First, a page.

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Monday, September 27, 1999 Published at 12:51 GMT 13:51 UK


Delight and despair at gay ban ruling

The European Court of Human Rights' ruling on the ban on gays in the military has been greeted with a mixture of joy and derision.

The ruling is not binding on the UK Government.

But the reaction of the Defence Secretary Lord Robertson, who suspended all pending disciplinary hearings against "suspected" gays, suggests he has accepted the ban is no longer legally sustainable.

'Off to celebrate'

A Royal Navy chef, who could become the last person sacked from Britain's armed forces for being gay, said he was "over the moon" at the ruling. Richard Young, a 25-year-old reservist at HMS Drake in Plymouth, received his administrative discharge papers on Friday after admitting his homosexuality to senior officers.

Mr Young, who is to seek compensation from the Ministry of Defence (MoD) after losing his job and home, said: "I'm going to celebrate tonight.

"I'll think about compensation and my future over the next week, but this is a great boost to my confidence in securing justice."

'Striking root of discipline'

But former allied forces commander General Sir Anthony Farrar-Hockley described the decision was "ridiculous".

He said it was not for civilian courts, especially foreign civilian courts, to interfere in the running of the military.

Sir Anthony told the BBC: "It is striking at the root of discipline and morale to have a policy whereby you knowingly enlist people who are homosexual into the armed forces because they have to live hugger-mugger at most times.

"And when they go to war people are thrown together where the great majority do not want to be brought in to contact with homosexual practices."

'Ban should remain'

Shadow defence spokesman Richard Ottaway suggested the UK might seek an opt-out from the decision.

He told BBC Radio 4's Today programme: "The armed forces made it quite clear that in their judgment it will have an adverse effect on morale, it will affect operational effectiveness.

"We back the service chiefs who believe that it will affect morale and effectiveness and therefore the ban should remain."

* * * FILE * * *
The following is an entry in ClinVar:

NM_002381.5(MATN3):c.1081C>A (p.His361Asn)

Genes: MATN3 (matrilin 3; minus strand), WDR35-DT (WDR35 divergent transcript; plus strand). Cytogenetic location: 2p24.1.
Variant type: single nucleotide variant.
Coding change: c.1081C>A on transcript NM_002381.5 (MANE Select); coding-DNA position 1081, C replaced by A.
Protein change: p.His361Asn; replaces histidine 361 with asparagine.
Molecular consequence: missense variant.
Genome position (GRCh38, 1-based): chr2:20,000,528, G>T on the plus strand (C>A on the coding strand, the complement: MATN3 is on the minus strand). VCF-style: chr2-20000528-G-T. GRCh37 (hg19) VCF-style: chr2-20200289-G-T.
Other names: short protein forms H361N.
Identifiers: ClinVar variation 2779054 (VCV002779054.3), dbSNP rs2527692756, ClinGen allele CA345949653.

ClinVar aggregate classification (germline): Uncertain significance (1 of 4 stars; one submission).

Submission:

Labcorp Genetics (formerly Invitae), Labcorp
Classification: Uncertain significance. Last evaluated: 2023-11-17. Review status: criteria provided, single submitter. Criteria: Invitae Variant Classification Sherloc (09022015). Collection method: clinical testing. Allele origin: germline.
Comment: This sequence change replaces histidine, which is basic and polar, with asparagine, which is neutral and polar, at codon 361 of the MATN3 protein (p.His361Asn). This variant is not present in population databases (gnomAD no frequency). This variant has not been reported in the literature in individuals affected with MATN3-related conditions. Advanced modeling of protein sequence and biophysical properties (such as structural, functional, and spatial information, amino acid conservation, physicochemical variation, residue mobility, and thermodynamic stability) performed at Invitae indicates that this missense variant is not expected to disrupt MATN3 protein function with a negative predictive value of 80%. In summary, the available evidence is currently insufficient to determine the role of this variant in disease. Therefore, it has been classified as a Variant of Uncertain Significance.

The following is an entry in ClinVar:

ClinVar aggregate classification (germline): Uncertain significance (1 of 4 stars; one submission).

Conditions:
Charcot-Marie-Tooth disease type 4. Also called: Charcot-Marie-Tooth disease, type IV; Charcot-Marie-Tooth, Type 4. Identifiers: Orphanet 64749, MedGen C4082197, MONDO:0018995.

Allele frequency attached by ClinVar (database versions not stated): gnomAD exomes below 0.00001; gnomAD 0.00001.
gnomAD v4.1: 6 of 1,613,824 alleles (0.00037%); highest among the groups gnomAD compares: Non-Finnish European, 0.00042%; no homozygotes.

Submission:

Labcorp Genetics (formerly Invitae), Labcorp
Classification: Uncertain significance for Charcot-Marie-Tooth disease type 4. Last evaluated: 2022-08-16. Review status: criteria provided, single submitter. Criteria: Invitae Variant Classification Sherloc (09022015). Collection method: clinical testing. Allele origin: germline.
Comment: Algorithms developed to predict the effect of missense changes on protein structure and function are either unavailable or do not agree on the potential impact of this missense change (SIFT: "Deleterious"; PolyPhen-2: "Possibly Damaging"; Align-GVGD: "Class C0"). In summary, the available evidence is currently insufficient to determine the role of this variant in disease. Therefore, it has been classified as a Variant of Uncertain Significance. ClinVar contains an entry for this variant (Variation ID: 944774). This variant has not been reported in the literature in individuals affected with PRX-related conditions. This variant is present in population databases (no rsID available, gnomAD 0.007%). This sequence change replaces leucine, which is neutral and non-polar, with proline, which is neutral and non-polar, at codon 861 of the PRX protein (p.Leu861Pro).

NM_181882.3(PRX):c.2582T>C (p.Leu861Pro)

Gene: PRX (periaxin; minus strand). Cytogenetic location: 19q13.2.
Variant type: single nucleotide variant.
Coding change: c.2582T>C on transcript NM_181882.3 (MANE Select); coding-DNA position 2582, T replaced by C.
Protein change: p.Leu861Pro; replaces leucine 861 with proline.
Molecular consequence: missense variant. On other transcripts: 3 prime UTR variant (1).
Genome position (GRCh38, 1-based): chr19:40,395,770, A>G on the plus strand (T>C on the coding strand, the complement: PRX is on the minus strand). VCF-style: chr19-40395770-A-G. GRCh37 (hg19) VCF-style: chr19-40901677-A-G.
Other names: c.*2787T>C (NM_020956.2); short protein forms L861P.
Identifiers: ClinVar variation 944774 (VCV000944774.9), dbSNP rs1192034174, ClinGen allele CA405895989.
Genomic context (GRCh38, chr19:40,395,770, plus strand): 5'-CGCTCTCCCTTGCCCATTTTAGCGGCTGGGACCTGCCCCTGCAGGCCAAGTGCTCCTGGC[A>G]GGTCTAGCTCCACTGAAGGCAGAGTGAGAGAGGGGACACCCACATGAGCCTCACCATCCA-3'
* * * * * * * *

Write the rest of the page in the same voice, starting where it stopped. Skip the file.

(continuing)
But Liberal Democrat foreign affairs and defence spokesman Menzies Campbell said the decision was a victory for civil liberties.

'Time to put things right'

He said: "The tragedy is that the British Government should have had to be dragged to Strasbourg at the taxpayers' expense.

"Good people have been humiliated and driven out of the services for no good reason. It is time to put this right."

Di Luping, the legal officer of civil rights group Liberty, who represented two of the complainants at the hearing, suggested the Pentagon may review its own ban on gays in the military in light of the decision.

Duncan Lustig-Prean, one of the four complainants who took the case to Strasbourg, said: "It has been a long hard slog but the court has been absolutely damning of the policy, in every way.

"It does mean an end to the ban and it means that people who are willing to serve loyally for the country, even to die for the country, can relax a little bit today."

But the Christian Institute's director, Colin Hart, condemned the decision, and pointed out research by the MoD which showed 90% of service personnel supported the ban.

'Breach of heterosexual privacy'

He said: "If the government simply ends the ban it will mean that heterosexual soldiers will be forced to sleep and shower with men who are sexually attracted to them.

"This would be an appalling breach of the privacy of heterosexual service personnel."

But Jeanette Smith, the only lesbian involved in the Strasbourg hearing, said: "I hope today's ruling means that gays in the armed forces do not have to lead a double life and can be judged on merit not on their sexual orientation."

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